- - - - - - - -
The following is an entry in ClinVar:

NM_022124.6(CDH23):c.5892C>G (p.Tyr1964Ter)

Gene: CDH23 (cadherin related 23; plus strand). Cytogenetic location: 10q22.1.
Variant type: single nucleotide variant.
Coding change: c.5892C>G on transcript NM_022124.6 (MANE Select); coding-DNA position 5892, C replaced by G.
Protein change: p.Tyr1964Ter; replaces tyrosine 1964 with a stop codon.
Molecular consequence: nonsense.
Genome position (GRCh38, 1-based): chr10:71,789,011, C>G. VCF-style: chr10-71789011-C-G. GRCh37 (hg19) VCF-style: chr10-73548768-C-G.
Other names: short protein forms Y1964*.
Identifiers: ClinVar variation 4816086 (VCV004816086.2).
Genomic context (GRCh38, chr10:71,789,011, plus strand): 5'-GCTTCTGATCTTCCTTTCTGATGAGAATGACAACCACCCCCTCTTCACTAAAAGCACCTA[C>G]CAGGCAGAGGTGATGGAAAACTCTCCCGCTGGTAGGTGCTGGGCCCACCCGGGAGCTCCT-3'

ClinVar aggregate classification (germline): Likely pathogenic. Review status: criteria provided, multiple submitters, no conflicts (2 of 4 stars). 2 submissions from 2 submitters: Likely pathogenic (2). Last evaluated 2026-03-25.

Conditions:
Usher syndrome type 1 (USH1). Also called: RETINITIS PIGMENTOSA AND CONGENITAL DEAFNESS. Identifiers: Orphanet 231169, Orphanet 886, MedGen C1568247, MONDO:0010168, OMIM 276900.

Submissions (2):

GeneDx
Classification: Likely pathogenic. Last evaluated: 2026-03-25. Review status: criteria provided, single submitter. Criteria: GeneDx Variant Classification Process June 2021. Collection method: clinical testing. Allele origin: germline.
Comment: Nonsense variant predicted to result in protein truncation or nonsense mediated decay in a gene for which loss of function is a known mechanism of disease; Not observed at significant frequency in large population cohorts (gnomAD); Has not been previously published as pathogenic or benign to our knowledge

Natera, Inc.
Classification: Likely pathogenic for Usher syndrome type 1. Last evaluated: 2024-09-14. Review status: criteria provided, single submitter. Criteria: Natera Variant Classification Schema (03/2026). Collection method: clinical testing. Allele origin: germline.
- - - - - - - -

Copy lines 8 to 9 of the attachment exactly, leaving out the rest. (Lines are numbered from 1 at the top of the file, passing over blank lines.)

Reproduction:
Genome position (GRCh38, 1-based): chr10:71,789,011, C>G. VCF-style: chr10-71789011-C-G. GRCh37 (hg19) VCF-style: chr10-73548768-C-G.
Other names: short protein forms Y1964*.